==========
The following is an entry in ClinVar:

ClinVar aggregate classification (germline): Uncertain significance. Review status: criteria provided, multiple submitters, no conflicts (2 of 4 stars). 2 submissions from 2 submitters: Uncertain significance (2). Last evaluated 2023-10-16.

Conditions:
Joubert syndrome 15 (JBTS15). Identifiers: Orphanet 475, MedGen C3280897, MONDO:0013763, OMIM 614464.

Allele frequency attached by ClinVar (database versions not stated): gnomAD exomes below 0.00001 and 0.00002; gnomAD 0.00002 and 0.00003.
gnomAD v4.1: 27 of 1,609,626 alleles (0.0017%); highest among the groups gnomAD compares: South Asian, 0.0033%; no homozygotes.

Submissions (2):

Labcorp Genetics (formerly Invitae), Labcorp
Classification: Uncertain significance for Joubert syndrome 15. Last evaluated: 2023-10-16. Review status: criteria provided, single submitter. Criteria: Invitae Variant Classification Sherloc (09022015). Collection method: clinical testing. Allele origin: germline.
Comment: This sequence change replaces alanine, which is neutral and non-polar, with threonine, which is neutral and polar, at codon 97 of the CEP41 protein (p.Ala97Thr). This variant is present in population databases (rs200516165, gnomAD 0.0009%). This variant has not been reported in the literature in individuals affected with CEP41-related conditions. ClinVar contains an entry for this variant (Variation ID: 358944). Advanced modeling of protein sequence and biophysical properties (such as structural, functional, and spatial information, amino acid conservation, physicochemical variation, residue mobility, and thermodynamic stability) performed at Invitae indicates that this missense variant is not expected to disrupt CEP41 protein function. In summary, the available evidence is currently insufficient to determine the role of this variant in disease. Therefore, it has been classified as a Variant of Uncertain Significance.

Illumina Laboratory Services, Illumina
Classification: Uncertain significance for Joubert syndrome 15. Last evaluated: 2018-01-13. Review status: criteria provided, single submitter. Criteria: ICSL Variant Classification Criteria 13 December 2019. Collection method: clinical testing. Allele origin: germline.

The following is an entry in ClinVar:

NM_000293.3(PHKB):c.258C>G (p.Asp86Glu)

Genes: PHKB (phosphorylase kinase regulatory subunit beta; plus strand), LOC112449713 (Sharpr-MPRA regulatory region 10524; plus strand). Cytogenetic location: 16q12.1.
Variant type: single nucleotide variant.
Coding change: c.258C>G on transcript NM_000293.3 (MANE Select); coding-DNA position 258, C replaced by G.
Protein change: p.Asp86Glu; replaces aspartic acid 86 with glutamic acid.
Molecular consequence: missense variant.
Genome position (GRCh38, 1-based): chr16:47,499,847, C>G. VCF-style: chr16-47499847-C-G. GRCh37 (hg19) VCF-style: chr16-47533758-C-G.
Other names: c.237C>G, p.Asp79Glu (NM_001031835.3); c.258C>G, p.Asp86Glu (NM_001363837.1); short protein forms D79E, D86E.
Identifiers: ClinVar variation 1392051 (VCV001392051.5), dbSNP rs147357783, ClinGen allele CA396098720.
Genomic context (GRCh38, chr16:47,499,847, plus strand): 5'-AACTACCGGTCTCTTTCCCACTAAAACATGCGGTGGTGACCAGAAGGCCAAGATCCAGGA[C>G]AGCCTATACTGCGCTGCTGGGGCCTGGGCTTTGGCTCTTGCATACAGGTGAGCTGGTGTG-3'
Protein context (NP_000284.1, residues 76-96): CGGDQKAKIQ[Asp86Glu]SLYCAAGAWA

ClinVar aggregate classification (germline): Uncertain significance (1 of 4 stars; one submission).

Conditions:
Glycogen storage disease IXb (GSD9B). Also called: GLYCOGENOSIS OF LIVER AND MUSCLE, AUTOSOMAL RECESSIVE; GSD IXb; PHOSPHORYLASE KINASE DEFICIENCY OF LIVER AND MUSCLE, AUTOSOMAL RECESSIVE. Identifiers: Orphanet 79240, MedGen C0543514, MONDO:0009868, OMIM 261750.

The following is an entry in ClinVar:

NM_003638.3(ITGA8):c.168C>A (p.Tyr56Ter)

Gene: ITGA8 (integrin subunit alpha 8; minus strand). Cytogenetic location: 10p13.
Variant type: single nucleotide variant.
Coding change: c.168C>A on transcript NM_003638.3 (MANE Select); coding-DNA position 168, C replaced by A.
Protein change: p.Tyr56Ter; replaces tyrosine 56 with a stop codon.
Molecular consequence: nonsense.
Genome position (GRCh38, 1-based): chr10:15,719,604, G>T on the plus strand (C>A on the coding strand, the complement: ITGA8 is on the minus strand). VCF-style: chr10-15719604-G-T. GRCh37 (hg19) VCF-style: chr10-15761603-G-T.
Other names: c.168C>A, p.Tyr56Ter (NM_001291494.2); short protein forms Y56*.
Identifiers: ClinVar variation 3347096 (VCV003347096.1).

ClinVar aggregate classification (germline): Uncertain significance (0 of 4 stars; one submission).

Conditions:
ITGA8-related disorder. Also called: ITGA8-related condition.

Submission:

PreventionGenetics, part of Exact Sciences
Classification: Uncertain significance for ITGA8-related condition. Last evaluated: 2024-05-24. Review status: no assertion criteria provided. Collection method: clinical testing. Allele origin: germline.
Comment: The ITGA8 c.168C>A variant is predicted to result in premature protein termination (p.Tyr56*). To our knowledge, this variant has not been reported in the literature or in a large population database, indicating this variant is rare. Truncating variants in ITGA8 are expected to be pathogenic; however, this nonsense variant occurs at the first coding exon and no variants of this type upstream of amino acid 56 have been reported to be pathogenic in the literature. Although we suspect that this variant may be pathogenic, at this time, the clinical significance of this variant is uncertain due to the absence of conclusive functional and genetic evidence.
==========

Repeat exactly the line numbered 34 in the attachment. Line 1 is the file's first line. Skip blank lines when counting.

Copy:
Molecular consequence: nonsense.